In 2016, Pakistan enacted digital regulations that allow authorities to block online content in the ‘interest of the glory of Islam.’
(RNS) — Pakistani authorities have asked leaders of the American Ahmadiyya Muslim community to take down its official website, claiming that the U.S.-based site violates Pakistan’s strict blasphemy laws and new cybercrime regulations.
The Pakistan Telecommunication Authority said in a legal notice issued on Dec. 24 to the Ahmadiyya Muslim Community USA’s spokesmen, Amjad Mahmood Khan and Harris Zafar, that failure to remove the website TrueIslam.com would result in fines of up to $3.14 million or criminal sanctions, including possible 10-year-prison sentences.
“This is a new frontier in persecution of Ahmadi Muslims in the digital space,” said Khan, a lawyer in Los Angeles who has testified before Congress about blasphemy and religious freedom. “Pakistan wants to impose its abominable blasphemy laws on the whole world by targeting U.S. citizens and U.S. websites.”
Brad Adams, who heads Human Rights Watch’s Asia Division, said “censoring Ahmadis and using blasphemy laws to airbrush them from Pakistani society” is part of the “widespread and rampant discrimination and social exclusion” Ahmadis face in Pakistan.
In Pakistan, home to about 4 million Ahmadis, the constitution and penal code declare members of the Ahmadiyya sect non-Muslims and impose harsh penalties — including death — for those who call themselves Muslims or publicly engage in religious activities. Ahmadis accepts the sect’s 19th-century founder, Mirza Ghulam Ahmad, as the messiah and as a subordinate prophet to the Prophet Muhammad, a belief many Muslims consider blasphemous.
“This is a malicious attempt to chill free speech and expression by a Muslim American website,” attorney Brett Williamson of O’Melveny & Myers, which is representing TrueIslam.com pro bono, wrote in a letter to PTA on Monday (Jan. 11).
He described the takedown notice as “legally infirm, but also patently absurd in its reach.”
The website is registered and hosted in the U.S. and is aimed at an American audience. Zafar and Khan are both U.S. citizens and the threat of extradition is virtually nil, but both have relatives in Pakistan and say penalties would make it impossible to travel there.
Law professor Arturo Carrillo, who directs George Washington University Law School’s Global Internet Freedom Project, said this case shows that the Pakistan government is now using its controversial cybercrime laws in an effort “to repress online expression and content emanating from outside the country’s borders because the government has deemed it to be undesirable and unlawful.”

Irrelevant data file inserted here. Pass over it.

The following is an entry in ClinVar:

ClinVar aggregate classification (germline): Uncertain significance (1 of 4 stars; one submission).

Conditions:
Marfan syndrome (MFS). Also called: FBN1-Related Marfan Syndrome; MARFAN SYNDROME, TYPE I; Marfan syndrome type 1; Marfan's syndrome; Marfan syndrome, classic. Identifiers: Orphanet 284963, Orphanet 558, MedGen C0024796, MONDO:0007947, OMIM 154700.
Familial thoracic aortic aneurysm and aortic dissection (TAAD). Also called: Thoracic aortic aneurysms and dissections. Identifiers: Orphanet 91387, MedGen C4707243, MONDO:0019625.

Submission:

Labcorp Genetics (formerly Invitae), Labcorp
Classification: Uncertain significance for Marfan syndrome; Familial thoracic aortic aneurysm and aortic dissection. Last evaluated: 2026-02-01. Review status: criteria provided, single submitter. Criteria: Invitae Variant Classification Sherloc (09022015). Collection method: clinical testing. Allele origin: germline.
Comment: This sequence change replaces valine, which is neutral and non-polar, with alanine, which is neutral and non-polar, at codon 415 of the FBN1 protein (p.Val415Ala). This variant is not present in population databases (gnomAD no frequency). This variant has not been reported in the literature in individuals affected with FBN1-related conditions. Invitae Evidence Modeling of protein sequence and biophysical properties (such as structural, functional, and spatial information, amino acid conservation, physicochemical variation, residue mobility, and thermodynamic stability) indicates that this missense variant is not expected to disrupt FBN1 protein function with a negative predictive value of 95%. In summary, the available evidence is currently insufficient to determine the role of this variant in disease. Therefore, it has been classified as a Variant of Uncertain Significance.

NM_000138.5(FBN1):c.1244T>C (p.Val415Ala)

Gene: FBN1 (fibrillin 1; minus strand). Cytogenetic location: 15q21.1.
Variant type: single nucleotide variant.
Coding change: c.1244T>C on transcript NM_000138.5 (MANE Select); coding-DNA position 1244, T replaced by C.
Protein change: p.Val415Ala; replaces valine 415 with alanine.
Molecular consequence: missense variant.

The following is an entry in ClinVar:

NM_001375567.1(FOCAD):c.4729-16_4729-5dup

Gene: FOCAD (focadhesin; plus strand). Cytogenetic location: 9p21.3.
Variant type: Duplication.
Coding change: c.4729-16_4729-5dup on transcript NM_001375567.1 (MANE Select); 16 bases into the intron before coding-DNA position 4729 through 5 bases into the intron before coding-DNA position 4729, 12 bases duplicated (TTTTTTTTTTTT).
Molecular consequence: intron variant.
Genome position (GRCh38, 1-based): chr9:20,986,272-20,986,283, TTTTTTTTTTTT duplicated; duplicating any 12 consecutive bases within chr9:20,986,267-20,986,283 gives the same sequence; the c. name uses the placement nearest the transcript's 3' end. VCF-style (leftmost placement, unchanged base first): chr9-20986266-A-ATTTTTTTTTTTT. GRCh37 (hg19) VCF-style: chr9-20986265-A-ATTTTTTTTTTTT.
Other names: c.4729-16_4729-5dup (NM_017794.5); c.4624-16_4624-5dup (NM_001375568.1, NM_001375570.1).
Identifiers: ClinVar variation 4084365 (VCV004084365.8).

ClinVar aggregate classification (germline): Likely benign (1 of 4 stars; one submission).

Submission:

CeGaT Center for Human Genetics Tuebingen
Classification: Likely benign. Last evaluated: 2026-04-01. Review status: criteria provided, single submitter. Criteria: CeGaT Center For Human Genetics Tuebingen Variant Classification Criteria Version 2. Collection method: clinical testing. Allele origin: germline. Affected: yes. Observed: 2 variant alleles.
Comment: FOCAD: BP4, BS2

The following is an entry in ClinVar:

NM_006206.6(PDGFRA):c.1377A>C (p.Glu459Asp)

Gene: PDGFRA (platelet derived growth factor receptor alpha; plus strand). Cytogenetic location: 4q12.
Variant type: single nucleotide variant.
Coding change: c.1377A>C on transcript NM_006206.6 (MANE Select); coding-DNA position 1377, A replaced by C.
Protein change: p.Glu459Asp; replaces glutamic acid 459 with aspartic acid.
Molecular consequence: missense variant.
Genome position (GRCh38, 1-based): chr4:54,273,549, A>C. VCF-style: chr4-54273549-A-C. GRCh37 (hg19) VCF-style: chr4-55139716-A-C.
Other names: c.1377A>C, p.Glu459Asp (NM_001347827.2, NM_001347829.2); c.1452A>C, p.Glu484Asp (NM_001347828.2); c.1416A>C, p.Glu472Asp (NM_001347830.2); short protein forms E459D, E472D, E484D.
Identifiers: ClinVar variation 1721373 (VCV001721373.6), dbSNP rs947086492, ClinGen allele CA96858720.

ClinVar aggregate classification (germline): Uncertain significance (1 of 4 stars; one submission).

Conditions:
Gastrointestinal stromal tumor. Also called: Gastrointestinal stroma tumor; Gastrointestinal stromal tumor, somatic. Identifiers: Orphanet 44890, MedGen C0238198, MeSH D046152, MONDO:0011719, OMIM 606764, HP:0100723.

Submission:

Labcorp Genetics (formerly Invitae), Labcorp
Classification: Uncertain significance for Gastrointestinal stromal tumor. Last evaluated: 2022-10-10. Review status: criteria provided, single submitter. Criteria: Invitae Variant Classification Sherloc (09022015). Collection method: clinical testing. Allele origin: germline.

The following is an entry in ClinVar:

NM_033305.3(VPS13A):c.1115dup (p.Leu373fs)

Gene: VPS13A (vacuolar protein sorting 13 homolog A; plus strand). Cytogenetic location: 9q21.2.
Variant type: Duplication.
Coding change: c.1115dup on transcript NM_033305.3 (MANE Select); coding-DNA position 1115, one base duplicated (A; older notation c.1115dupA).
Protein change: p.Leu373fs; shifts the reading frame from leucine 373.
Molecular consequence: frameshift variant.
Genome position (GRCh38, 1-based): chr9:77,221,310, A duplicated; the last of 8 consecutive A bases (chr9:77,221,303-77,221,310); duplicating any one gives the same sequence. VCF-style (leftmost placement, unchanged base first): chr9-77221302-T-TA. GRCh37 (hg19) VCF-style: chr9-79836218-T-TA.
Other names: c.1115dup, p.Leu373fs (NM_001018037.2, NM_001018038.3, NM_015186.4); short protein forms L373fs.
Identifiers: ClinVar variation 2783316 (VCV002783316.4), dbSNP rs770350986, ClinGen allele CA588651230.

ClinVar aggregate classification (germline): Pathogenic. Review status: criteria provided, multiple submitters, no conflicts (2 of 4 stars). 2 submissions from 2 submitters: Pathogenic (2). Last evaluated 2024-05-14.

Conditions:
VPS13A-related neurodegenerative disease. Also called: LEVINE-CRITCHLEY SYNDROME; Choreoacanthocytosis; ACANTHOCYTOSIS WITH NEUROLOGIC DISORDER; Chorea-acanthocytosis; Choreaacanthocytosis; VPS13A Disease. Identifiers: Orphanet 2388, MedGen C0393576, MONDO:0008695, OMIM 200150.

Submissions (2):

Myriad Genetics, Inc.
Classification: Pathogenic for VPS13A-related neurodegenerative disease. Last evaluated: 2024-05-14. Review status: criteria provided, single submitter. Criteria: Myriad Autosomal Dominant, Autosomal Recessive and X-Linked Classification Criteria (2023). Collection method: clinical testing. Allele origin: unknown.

PTA officials did not respond to requests for comment.
In 2016, Pakistan enacted digital regulations that allowed authorities to block online content in the “interest of the glory of Islam.” Last year, the government passed blanket censorship laws that would allow authorities to order tech companies to remove digital pornography, blasphemy and anti-state content, drawing ire from Google, Facebook, Twitter and other platforms.
But human rights experts say the takedown notices also come amid increased targeting of Ahmadis’ online religious expression.
One day after issuing the takedown notice to TrueIslam.com, PTA also sent notices to Google and Wikipedia, threatening penalties and prosecution if the platforms failed to remove “sacrilegious content” associated with the Ahmadi sect’s beliefs.
PTA said it was responding to complaints regarding an “unauthentic” Ahmadi translation of the Quran on the Google Play Store; “misleading” search results that returned the Ahmadi leader Mirza Masroor Ahmad’s name when the term “Khalifa (caliph) of Islam” was searched; and “deceitful” Wikipedia articles that suggested that the Ahmadi caliph is Muslim.
Officials also demanded that all internet service providers serving Pakistan block content from Ahmadi websites, including TrueIslam.com, the English-language magazine Al Hakam and the international satellite TV network MTA.
Five of Pakistan’s top Ahmadi leaders have also had cases filed against them in recent weeks over religious activity on WhatsApp, Khan told Religion News Service.
Earlier in December, Khan told a hearing of the U.S. Commission on International Religious Freedom that extremists in Pakistan were intent on using the country’s cyber crime statutes to initiate blasphemy cases against Ahmadis.
But this latest action, Khan told Religion News Service, is “a very slippery slope in terms of what this could mean for other minorities. We’re the canaries in the coal mine. This would mean any potential website or digital content that is quote-unquote blasphemous can be the subject of criminal prosecution.”
USCIRF Commissioner Johnnie Moore described the takedown notices as “recklessly brazen” and said he expected fierce bipartisan condemnation from both the Trump and Biden administrations.
“Surely, the Pakistani government doesn’t intend on threatening American citizens within the United States?” Moore asked. “Surely, Prime Minister Imran Khan doesn’t want this controversy, now?”